Well, it's not necessarily the digital team. In all likelihood, the PR arm is fighting with the digital team saying, 'We should be running social media'. I think it is happening in every large agency at the moment. It does not happen at Leo Burnett.

When it came to selecting a creative partner, what made BBDO's RajDeepak Das your best choice - the need for young blood?

I was looking for the best integrated storyteller out there. Age was not at the back of my mind at all, neither was the temptation of going for somebody who was a really big name.

I don't think the Indian ad industry is really focused on expertise and specialisation at the moment; it is focused on personalities. The 'personality cult' is not as pronounced anywhere in the world, as it is in India. At Leo Burnett, our focus is not on creating personalities; it is on creating expertise.

Your strong planning background almost makes you CEO-cum-CSO, rolled into one. Won't your expertise make Rajeev Sharma's role redundant?

Strategic planning is not one person's domain. It is about some great people coming together and defining what I call 'the problem'. And the hunt for the problem needn't necessarily be one guy's mandate. It could be a journey undertaken by many people.

So far, since I have come in, not a single person has been asked to leave. We've decided to change the context, not the people.

Besides, we believe the fate of the agency cannot be decided by just one or two people. Leo Burnett is trying to do what the Aam Aadmi Party has done. We want to make sure a guy at a bottom who has great ideas, can shape the agency.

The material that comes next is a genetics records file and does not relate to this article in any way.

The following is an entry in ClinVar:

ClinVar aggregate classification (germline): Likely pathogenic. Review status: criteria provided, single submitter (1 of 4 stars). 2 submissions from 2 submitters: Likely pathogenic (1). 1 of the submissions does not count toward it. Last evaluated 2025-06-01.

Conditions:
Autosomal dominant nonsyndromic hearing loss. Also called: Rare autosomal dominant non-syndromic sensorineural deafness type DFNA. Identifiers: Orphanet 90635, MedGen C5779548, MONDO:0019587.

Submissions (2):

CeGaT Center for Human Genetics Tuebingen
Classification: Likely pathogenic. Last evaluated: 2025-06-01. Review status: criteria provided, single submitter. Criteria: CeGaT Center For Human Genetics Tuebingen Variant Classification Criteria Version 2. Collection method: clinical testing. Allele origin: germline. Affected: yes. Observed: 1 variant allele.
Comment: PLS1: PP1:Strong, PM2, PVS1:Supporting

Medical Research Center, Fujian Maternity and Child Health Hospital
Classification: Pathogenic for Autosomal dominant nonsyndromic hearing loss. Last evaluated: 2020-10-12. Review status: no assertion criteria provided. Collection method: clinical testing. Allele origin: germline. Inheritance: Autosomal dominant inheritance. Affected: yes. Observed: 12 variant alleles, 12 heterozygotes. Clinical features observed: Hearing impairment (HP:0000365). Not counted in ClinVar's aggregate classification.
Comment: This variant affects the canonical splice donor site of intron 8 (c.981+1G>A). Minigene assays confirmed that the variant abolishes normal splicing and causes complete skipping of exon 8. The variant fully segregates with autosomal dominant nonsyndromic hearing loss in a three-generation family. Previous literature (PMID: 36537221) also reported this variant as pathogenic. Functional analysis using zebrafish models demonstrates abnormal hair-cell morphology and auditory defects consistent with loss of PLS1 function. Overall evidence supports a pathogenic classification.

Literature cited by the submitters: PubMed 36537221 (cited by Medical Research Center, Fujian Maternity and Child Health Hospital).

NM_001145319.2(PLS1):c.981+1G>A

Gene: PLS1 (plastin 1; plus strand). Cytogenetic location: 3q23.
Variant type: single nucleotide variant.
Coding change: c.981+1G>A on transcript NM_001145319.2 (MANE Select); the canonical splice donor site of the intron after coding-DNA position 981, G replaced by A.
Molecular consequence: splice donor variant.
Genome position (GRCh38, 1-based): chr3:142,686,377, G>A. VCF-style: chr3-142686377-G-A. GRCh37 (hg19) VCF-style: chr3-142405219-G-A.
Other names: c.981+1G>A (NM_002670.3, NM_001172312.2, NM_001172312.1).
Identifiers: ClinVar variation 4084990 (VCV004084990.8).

Leo Burnett has been criticised for being too skewed towards awards. What's your take on creative awards?

I love awards. I think celebrating what we do is very important. We're all in this business to create, and then celebrate, great work.

Having said that, I'll add - I am absolutely against scams. I am very clear that if this great work does not happen for our real clients, to solve real problems, it is useless. And it is not going to happen on my watch. You will not see Leo Burnett creating anything which is not for a real brief, to solve a real problem.

So is scam a problem you're consciously looking to fix at the agency?

It is already done. It got done the day I joined. I have been absolutely ruthless as far as communicating the new vision goes. Yes, we want to win. We want to win big. But we want to do so by doing real work on real clients.

Of course, I would hate it if we are not proactive. I would hate it if we don't, on a daily basis, hunt for, define and solve our clients' problems. I am not against proactive thinking for real clients, to solve real problems.

Is there anything you want to change about the way your team approaches a pitch?

(smiles) We don't want to pitch a lot. In fact, we want to pitch very little. I think agencies often forget how much potential revenue there is in their existing clients. Our focus is organic growth.

Going forward, our focus will be less on 'pitching' and more on 'prospecting'. There is a big difference between the two. Pitching is when you get invited for a pitch and you're one of five agencies competing for a business. Prospecting is when you create value for a client - even though they might not be your client - and ultimately win the business, maybe even without a pitch.

The chances of winning a client are far more through prospecting than pitching.